A few decades ago, firefighters would use the “20-minute rule” as a guide for interior operations. The rule simply assumed that a building of ordinary construction would stay structurally sound for 20 minutes or slightly longer when exposed to an out-of-control fire on two or more floors. Beyond this 20-minute point, structural collapse could be expected. This rule of thumb may have worked for our fathers and grandfathers, but can be a deadly guideline when applied to lightweight building construction today.
Lightweight building construction has been employed in building construction for the last half-century or more. The first multiple line-of-duty death incident related to lightweight building construction occurred in Wichita, Kansas, on November 21, 1968, at the Yingling Chevrolet dealership. Four firefighters were killed when a bowstring truss roof failed six minutes after the arrival of the fire department (2). It is fair to say that the dangers of lightweight building construction were not fully understood in 1968 by either the building construction industry or the fire service. Since that incident, we have learned and experienced a great deal concerning lightweight construction.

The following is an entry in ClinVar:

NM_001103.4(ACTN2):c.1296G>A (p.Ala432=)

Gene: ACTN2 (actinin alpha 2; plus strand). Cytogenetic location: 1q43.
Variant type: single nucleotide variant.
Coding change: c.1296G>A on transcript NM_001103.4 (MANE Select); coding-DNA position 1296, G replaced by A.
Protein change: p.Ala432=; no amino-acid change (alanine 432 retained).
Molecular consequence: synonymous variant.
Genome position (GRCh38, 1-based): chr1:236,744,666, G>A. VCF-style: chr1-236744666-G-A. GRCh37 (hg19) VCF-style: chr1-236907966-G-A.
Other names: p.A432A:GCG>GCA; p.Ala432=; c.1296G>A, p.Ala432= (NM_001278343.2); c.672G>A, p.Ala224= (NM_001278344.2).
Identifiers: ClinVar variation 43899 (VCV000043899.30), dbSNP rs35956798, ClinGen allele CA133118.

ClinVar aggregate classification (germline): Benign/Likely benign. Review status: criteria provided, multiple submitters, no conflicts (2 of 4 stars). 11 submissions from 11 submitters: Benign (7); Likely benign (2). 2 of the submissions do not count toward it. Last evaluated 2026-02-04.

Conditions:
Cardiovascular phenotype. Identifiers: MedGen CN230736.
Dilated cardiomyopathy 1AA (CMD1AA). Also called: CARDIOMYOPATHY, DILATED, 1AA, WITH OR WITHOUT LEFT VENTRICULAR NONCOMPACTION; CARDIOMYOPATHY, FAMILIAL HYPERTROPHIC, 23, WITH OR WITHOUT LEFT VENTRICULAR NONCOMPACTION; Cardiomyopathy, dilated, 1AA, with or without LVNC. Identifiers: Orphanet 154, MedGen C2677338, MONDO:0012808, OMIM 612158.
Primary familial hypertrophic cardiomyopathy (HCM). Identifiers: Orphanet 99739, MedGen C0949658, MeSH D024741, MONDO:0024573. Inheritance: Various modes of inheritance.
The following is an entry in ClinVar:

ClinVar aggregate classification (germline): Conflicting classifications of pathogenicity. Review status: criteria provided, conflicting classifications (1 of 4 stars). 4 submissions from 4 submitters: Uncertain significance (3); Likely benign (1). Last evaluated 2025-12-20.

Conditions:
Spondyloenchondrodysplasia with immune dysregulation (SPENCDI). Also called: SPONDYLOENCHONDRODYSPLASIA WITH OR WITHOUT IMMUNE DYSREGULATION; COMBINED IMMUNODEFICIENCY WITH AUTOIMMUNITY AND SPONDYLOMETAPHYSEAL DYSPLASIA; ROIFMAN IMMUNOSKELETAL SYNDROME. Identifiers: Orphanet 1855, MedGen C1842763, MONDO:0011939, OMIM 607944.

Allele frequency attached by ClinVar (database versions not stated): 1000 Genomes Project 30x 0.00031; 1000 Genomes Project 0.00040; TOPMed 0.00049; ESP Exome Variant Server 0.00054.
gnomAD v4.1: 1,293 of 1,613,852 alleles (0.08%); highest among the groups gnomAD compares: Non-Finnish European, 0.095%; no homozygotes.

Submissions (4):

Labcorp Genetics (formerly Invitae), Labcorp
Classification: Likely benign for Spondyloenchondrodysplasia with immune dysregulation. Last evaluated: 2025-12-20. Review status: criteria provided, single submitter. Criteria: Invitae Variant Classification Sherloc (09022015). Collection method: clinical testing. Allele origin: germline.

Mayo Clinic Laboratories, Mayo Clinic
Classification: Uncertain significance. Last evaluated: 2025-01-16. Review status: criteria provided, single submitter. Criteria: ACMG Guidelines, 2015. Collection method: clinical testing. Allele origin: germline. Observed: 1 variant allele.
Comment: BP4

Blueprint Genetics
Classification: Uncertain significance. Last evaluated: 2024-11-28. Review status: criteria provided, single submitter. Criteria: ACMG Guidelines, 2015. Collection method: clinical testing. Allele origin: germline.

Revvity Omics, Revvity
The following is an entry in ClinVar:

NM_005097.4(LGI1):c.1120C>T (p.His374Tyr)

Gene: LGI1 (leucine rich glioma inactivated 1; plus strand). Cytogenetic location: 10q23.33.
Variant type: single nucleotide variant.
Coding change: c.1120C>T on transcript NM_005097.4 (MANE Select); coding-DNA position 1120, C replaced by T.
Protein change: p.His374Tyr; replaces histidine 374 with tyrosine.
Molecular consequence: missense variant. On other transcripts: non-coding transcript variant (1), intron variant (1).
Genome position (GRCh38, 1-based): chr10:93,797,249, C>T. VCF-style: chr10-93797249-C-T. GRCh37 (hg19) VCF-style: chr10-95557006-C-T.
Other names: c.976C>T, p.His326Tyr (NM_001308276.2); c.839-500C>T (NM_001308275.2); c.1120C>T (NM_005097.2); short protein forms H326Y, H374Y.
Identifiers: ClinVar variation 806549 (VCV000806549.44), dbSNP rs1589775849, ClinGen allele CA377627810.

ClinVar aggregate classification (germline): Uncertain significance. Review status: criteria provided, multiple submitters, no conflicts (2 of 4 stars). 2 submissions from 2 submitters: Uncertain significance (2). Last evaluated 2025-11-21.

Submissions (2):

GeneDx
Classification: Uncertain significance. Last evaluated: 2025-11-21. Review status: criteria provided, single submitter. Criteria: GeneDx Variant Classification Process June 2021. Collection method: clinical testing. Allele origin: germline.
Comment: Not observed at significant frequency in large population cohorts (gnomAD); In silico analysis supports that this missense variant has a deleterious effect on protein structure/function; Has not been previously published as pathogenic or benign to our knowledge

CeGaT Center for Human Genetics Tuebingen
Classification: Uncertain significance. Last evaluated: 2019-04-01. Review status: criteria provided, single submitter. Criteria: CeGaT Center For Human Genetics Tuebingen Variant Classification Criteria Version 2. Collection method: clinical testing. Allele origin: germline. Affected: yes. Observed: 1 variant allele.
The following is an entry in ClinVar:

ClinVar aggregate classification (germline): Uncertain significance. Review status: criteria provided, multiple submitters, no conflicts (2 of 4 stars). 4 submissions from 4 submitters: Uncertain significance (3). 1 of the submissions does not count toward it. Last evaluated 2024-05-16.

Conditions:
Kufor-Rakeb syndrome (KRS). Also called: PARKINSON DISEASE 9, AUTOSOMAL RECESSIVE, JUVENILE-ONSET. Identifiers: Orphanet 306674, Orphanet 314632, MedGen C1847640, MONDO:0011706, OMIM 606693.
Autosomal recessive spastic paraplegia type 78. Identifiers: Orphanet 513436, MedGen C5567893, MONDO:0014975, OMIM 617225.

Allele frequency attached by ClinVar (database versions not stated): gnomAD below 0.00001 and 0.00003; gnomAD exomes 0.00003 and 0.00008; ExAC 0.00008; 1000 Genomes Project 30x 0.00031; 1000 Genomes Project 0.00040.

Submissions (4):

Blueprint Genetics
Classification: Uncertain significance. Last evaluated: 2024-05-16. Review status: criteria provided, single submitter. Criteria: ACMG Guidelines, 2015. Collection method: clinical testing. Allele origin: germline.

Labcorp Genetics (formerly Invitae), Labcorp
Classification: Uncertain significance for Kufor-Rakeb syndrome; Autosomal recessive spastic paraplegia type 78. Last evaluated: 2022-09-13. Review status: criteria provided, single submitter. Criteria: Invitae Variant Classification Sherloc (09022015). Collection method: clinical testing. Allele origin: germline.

The concept of lightweight building construction was born of economic needs–a quick and less-expensive way was needed to construct buildings. The idea was simply to build strength into buildings through engineering rather than through mass. This revolutionary concept would allow builders to construct buildings with the same strength but with a much lower cost. The use of less wood and of smaller dimensions was developed to achieve that same structural strength as larger timbers fastened together. This is accomplished through the use of 2 x 4s that are actually 1 ½ x 3, plywood I beams, OSB (oriented strand board), gusset plates, roof/floor truss assemblies, wood adhesives/glue, and vinyl siding.